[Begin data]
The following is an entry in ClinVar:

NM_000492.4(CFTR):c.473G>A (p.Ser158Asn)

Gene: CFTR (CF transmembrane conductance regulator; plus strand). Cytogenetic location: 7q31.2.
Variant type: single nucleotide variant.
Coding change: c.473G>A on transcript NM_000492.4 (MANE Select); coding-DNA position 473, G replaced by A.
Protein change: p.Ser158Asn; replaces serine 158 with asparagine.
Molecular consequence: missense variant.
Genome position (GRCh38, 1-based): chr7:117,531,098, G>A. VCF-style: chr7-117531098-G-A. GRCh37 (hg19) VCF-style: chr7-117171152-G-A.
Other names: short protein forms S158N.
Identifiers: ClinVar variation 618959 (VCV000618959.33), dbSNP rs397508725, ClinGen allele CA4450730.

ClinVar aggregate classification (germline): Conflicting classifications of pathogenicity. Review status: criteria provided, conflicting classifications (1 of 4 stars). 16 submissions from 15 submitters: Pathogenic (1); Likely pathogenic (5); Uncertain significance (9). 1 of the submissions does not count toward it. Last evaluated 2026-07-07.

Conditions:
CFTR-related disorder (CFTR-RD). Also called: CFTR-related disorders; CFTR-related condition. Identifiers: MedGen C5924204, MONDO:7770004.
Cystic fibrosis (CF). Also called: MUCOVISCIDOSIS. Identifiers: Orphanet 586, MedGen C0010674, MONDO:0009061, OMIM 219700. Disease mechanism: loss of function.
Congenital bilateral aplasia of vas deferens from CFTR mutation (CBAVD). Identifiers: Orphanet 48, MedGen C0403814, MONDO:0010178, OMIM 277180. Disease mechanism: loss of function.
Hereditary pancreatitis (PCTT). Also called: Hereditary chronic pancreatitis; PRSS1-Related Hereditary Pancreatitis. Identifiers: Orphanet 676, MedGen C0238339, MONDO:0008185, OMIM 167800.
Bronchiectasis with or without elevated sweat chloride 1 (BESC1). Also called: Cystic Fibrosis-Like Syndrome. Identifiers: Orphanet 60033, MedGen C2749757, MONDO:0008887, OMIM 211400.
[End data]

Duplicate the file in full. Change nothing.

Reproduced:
The following is an entry in ClinVar:

NM_000492.4(CFTR):c.473G>A (p.Ser158Asn)

Gene: CFTR (CF transmembrane conductance regulator; plus strand). Cytogenetic location: 7q31.2.
Variant type: single nucleotide variant.
Coding change: c.473G>A on transcript NM_000492.4 (MANE Select); coding-DNA position 473, G replaced by A.
Protein change: p.Ser158Asn; replaces serine 158 with asparagine.
Molecular consequence: missense variant.
Genome position (GRCh38, 1-based): chr7:117,531,098, G>A. VCF-style: chr7-117531098-G-A. GRCh37 (hg19) VCF-style: chr7-117171152-G-A.
Other names: short protein forms S158N.
Identifiers: ClinVar variation 618959 (VCV000618959.33), dbSNP rs397508725, ClinGen allele CA4450730.

ClinVar aggregate classification (germline): Conflicting classifications of pathogenicity. Review status: criteria provided, conflicting classifications (1 of 4 stars). 16 submissions from 15 submitters: Pathogenic (1); Likely pathogenic (5); Uncertain significance (9). 1 of the submissions does not count toward it. Last evaluated 2026-07-07.

Conditions:
CFTR-related disorder (CFTR-RD). Also called: CFTR-related disorders; CFTR-related condition. Identifiers: MedGen C5924204, MONDO:7770004.
Cystic fibrosis (CF). Also called: MUCOVISCIDOSIS. Identifiers: Orphanet 586, MedGen C0010674, MONDO:0009061, OMIM 219700. Disease mechanism: loss of function.
Congenital bilateral aplasia of vas deferens from CFTR mutation (CBAVD). Identifiers: Orphanet 48, MedGen C0403814, MONDO:0010178, OMIM 277180. Disease mechanism: loss of function.
Hereditary pancreatitis (PCTT). Also called: Hereditary chronic pancreatitis; PRSS1-Related Hereditary Pancreatitis. Identifiers: Orphanet 676, MedGen C0238339, MONDO:0008185, OMIM 167800.
Bronchiectasis with or without elevated sweat chloride 1 (BESC1). Also called: Cystic Fibrosis-Like Syndrome. Identifiers: Orphanet 60033, MedGen C2749757, MONDO:0008887, OMIM 211400.